Out of the Picture
McCarter, Jeremy, Newsweek
Byline: Jeremy McCarter
Today's Oscar contenders should be thankful Gene Hackman's no longer acting.
Gene Hackman has quit the movies. That's not a stop-the-presses scoop. At this point, it's hardly news at all, though it's probably news to you. Two years ago, he went on a book tour to promote Escape from Andersonville, a novel he'd co-written with Daniel Lenihan. In more than one interview, he said that he'd stopped working in the film business. When a reporter from the Raleigh News & Observer asked him to explain his decision, he said he didn't want to "keep pressing" and risk "going out on a real sour note." "I feel comfortable with what I've done," he said.
Yet beyond a few Web sites and wire services, hardly anybody picked up the story or repeated what he'd said. Even now, the fact that one of our most accomplished actors hasn't appeared in a film since 2004, and has said he won't be doing any more, has barely gotten a mention. His agent says it's possible that the right script and director could lure him back, but even if he did return to acting at this point--and, like you, I fervently hope that he does--the nonevent of Hackman's retirement would stand as a strange episode in our recent cultural history. It's a telling, if sad, example of how cavalier we can be with our great artists.
A fluke of timing makes this the right moment to consider how we got here. On Jan. 30, Hackman turns 80--hard to believe, but true--providing an apt vantage point for sizing up his career. A few days later, Academy Award nominations are announced, boosting Oscar fever to an even noisier and more oppressive level than it is now. The commotion helps to pinpoint why Hackman hasn't always gotten the recognition he deserves. Oscar ratings may be dropping, but Oscar mania is exploding. The 24-hour always-on media cycle allows Americans to fixate on those little gold statues in a way that affects how we think and talk about film. It's not unlike the way that a horse-race mindset has warped how we think about politics: uncomfortable talking about value (what's good or bad), we find it easier to talk about success (who wins or loses, or deserves to), which isn't the same thing.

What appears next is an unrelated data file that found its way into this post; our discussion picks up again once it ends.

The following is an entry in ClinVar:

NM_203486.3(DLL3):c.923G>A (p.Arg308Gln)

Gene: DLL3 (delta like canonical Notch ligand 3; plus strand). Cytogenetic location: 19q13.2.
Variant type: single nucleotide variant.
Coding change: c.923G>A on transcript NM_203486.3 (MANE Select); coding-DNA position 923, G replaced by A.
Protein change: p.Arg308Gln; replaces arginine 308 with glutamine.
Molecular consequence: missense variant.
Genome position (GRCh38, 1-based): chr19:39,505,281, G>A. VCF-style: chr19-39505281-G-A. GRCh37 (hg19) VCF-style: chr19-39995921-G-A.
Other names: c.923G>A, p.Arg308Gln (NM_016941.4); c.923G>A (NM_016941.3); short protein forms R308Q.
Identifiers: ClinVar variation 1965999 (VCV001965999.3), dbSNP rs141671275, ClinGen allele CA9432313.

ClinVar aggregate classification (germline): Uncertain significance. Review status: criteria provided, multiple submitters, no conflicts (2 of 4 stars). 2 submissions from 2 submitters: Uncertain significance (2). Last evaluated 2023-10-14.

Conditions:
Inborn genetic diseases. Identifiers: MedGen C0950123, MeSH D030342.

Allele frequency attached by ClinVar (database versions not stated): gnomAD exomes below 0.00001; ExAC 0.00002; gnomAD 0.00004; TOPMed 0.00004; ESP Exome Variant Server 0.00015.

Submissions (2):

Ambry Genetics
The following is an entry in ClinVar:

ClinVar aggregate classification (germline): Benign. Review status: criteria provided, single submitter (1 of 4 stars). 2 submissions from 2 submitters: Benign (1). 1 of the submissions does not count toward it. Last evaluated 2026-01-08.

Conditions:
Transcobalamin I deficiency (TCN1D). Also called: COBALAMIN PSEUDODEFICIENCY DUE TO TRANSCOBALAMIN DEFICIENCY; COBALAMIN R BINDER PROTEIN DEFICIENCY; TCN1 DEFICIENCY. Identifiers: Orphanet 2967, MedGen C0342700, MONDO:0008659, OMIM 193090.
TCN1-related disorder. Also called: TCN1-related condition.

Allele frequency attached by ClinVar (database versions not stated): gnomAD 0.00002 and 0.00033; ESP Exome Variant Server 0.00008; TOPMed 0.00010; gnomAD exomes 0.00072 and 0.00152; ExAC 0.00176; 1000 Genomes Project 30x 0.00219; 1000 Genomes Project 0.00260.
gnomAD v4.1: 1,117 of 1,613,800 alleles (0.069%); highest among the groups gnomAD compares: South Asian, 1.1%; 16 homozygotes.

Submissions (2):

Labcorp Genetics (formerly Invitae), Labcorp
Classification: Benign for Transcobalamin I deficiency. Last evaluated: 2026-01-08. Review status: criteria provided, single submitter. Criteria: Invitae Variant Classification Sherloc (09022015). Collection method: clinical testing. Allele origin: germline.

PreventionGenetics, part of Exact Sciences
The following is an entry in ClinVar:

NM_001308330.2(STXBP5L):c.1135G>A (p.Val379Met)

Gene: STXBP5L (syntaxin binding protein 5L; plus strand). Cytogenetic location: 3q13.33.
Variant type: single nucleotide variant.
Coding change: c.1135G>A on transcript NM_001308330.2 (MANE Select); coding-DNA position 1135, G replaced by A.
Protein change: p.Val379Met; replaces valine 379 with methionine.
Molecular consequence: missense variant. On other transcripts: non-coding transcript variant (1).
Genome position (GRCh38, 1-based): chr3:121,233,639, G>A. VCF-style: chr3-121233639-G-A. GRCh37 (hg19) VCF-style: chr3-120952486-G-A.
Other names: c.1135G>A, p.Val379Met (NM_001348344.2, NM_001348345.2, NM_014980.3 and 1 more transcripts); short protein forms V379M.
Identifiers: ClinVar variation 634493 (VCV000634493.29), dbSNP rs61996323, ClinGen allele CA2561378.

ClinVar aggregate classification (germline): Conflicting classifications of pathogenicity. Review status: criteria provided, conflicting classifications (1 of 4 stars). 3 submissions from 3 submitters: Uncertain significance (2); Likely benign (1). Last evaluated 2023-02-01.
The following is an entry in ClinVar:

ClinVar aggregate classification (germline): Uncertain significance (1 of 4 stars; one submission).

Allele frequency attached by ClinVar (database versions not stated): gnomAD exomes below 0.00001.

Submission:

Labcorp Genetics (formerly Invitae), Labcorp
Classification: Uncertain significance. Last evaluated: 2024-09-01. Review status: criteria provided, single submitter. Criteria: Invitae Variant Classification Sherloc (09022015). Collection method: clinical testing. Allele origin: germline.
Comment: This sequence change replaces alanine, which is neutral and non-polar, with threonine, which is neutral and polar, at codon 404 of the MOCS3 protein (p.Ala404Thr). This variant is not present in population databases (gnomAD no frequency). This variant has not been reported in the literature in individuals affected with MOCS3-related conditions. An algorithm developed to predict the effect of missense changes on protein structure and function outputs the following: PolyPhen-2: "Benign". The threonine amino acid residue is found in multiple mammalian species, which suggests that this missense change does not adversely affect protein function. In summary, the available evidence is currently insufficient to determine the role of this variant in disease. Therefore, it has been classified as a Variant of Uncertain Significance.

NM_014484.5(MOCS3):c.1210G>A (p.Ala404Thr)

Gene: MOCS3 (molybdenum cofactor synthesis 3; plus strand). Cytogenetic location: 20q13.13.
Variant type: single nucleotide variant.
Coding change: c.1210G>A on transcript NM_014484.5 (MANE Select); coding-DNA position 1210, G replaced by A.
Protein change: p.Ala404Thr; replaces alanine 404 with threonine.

The point isn't that Hackman needs the validation of more trophies: He won plenty, including Oscars for The French Connection and Unforgiven. The point is that our award-season obsessions lead us to undervalue some forms of excellence that can't be toted up in a single role, or divided neatly into categories, or measured against some mythical standard of Oscar worthiness. These virtues, the kind that reveal themselves fully over time, don't have a name, but they do have a face. It's at the top of this page.
One reason why we haven't valued Hackman properly is a slur that's been flung at him since the '60s: character actor. But Gene Hackman is not a "character actor." He's a great actor, full stop. (He's only a "character actor" in the way that Jackson Pollock is a "painting painter.") Hollywood's habitual bias toward pretty leading men slights the actors who have the range to play all sorts of roles. This, surely, is Hackman's greatest distinction. Good ol' boy Buck Barrow in Bonnie and Clyde. Comically diabolical Lex Luthor in Superman. The blind hermit in Young Frankenstein. The coach in Hoosiers. Saintly cowboys, panicky astronauts, philandering steelworkers, several kinds of president -- Like every actor, he had some misfires, and there's no denying that he signed on for some seriously regrettable films. But this side of Meryl Streep--which is to say, here among the mortals--it's hard to think of a contemporary American actor who could convince you he was born to play so many far-flung roles.
Every year, the Oscars teach us to rate performances like these by how deftly an actor incorporates funny voices and prostheses. Hackman, to his credit, rarely went there. …